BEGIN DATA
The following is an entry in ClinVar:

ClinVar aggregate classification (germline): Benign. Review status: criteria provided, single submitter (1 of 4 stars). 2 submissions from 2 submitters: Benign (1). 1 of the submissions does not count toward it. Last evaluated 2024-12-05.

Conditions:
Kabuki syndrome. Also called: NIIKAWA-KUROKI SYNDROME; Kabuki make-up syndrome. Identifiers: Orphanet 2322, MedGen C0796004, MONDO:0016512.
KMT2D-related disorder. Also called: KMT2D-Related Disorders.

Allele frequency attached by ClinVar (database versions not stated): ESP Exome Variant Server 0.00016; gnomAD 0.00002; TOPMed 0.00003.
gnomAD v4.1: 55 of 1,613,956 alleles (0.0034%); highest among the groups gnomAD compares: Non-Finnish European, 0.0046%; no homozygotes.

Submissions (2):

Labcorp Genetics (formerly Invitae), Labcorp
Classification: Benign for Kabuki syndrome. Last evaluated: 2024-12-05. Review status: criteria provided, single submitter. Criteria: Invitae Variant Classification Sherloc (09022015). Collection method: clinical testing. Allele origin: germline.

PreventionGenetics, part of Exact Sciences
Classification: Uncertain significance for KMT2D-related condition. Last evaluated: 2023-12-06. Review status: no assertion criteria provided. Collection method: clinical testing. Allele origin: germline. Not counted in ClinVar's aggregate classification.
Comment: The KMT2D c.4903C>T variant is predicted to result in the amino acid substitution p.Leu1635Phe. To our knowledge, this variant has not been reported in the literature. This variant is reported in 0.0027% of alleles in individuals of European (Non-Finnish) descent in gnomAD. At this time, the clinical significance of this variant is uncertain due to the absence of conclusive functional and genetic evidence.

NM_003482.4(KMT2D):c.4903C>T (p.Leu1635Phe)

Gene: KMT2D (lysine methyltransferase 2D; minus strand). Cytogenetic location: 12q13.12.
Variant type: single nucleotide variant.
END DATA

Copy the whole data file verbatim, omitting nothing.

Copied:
The following is an entry in ClinVar:

ClinVar aggregate classification (germline): Benign. Review status: criteria provided, single submitter (1 of 4 stars). 2 submissions from 2 submitters: Benign (1). 1 of the submissions does not count toward it. Last evaluated 2024-12-05.

Conditions:
Kabuki syndrome. Also called: NIIKAWA-KUROKI SYNDROME; Kabuki make-up syndrome. Identifiers: Orphanet 2322, MedGen C0796004, MONDO:0016512.
KMT2D-related disorder. Also called: KMT2D-Related Disorders.

Allele frequency attached by ClinVar (database versions not stated): ESP Exome Variant Server 0.00016; gnomAD 0.00002; TOPMed 0.00003.
gnomAD v4.1: 55 of 1,613,956 alleles (0.0034%); highest among the groups gnomAD compares: Non-Finnish European, 0.0046%; no homozygotes.

Submissions (2):

Labcorp Genetics (formerly Invitae), Labcorp
Classification: Benign for Kabuki syndrome. Last evaluated: 2024-12-05. Review status: criteria provided, single submitter. Criteria: Invitae Variant Classification Sherloc (09022015). Collection method: clinical testing. Allele origin: germline.

PreventionGenetics, part of Exact Sciences
Classification: Uncertain significance for KMT2D-related condition. Last evaluated: 2023-12-06. Review status: no assertion criteria provided. Collection method: clinical testing. Allele origin: germline. Not counted in ClinVar's aggregate classification.
Comment: The KMT2D c.4903C>T variant is predicted to result in the amino acid substitution p.Leu1635Phe. To our knowledge, this variant has not been reported in the literature. This variant is reported in 0.0027% of alleles in individuals of European (Non-Finnish) descent in gnomAD. At this time, the clinical significance of this variant is uncertain due to the absence of conclusive functional and genetic evidence.

NM_003482.4(KMT2D):c.4903C>T (p.Leu1635Phe)

Gene: KMT2D (lysine methyltransferase 2D; minus strand). Cytogenetic location: 12q13.12.
Variant type: single nucleotide variant.